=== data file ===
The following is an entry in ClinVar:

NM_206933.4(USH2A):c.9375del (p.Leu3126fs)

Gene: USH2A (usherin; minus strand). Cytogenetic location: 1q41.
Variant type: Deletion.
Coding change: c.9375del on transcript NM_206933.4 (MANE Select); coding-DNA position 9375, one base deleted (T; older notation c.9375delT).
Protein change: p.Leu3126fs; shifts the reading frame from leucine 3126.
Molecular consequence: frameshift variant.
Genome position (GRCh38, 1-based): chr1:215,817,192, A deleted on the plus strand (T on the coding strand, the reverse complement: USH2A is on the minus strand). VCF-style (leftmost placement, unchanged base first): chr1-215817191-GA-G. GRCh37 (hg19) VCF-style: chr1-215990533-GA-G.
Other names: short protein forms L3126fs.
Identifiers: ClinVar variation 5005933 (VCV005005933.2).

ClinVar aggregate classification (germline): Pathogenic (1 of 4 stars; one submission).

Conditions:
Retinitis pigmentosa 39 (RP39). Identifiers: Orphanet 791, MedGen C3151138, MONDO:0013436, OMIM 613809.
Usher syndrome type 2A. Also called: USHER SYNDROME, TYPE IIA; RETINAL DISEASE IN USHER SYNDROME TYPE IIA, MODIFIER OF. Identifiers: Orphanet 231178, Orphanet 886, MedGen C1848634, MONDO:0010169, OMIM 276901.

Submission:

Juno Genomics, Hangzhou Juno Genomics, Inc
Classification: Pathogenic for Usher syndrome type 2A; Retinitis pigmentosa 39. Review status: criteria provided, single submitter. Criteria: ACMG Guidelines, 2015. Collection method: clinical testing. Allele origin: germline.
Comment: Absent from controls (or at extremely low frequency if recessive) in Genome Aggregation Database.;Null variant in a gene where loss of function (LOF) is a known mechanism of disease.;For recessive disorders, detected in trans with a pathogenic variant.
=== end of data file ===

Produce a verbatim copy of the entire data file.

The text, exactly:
The following is an entry in ClinVar:

NM_206933.4(USH2A):c.9375del (p.Leu3126fs)

Gene: USH2A (usherin; minus strand). Cytogenetic location: 1q41.
Variant type: Deletion.
Coding change: c.9375del on transcript NM_206933.4 (MANE Select); coding-DNA position 9375, one base deleted (T; older notation c.9375delT).
Protein change: p.Leu3126fs; shifts the reading frame from leucine 3126.
Molecular consequence: frameshift variant.
Genome position (GRCh38, 1-based): chr1:215,817,192, A deleted on the plus strand (T on the coding strand, the reverse complement: USH2A is on the minus strand). VCF-style (leftmost placement, unchanged base first): chr1-215817191-GA-G. GRCh37 (hg19) VCF-style: chr1-215990533-GA-G.
Other names: short protein forms L3126fs.
Identifiers: ClinVar variation 5005933 (VCV005005933.2).

ClinVar aggregate classification (germline): Pathogenic (1 of 4 stars; one submission).

Conditions:
Retinitis pigmentosa 39 (RP39). Identifiers: Orphanet 791, MedGen C3151138, MONDO:0013436, OMIM 613809.
Usher syndrome type 2A. Also called: USHER SYNDROME, TYPE IIA; RETINAL DISEASE IN USHER SYNDROME TYPE IIA, MODIFIER OF. Identifiers: Orphanet 231178, Orphanet 886, MedGen C1848634, MONDO:0010169, OMIM 276901.

Submission:

Juno Genomics, Hangzhou Juno Genomics, Inc
Classification: Pathogenic for Usher syndrome type 2A; Retinitis pigmentosa 39. Review status: criteria provided, single submitter. Criteria: ACMG Guidelines, 2015. Collection method: clinical testing. Allele origin: germline.
Comment: Absent from controls (or at extremely low frequency if recessive) in Genome Aggregation Database.;Null variant in a gene where loss of function (LOF) is a known mechanism of disease.;For recessive disorders, detected in trans with a pathogenic variant.